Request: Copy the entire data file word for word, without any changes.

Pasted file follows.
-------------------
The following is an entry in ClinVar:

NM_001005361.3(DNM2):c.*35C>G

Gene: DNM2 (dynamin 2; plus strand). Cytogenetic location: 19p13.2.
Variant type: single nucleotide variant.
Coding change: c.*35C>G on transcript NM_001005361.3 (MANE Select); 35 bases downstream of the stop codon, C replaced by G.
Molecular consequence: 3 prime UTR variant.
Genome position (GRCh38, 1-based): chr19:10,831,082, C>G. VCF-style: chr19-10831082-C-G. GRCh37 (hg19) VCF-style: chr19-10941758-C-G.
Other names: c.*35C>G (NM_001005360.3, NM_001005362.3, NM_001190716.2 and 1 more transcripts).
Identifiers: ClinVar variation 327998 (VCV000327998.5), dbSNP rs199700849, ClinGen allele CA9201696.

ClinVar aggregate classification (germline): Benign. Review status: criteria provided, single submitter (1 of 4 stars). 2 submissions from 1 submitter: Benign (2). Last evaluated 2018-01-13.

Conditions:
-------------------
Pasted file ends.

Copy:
The following is an entry in ClinVar:

NM_001005361.3(DNM2):c.*35C>G

Gene: DNM2 (dynamin 2; plus strand). Cytogenetic location: 19p13.2.
Variant type: single nucleotide variant.
Coding change: c.*35C>G on transcript NM_001005361.3 (MANE Select); 35 bases downstream of the stop codon, C replaced by G.
Molecular consequence: 3 prime UTR variant.
Genome position (GRCh38, 1-based): chr19:10,831,082, C>G. VCF-style: chr19-10831082-C-G. GRCh37 (hg19) VCF-style: chr19-10941758-C-G.
Other names: c.*35C>G (NM_001005360.3, NM_001005362.3, NM_001190716.2 and 1 more transcripts).
Identifiers: ClinVar variation 327998 (VCV000327998.5), dbSNP rs199700849, ClinGen allele CA9201696.

ClinVar aggregate classification (germline): Benign. Review status: criteria provided, single submitter (1 of 4 stars). 2 submissions from 1 submitter: Benign (2). Last evaluated 2018-01-13.

Conditions: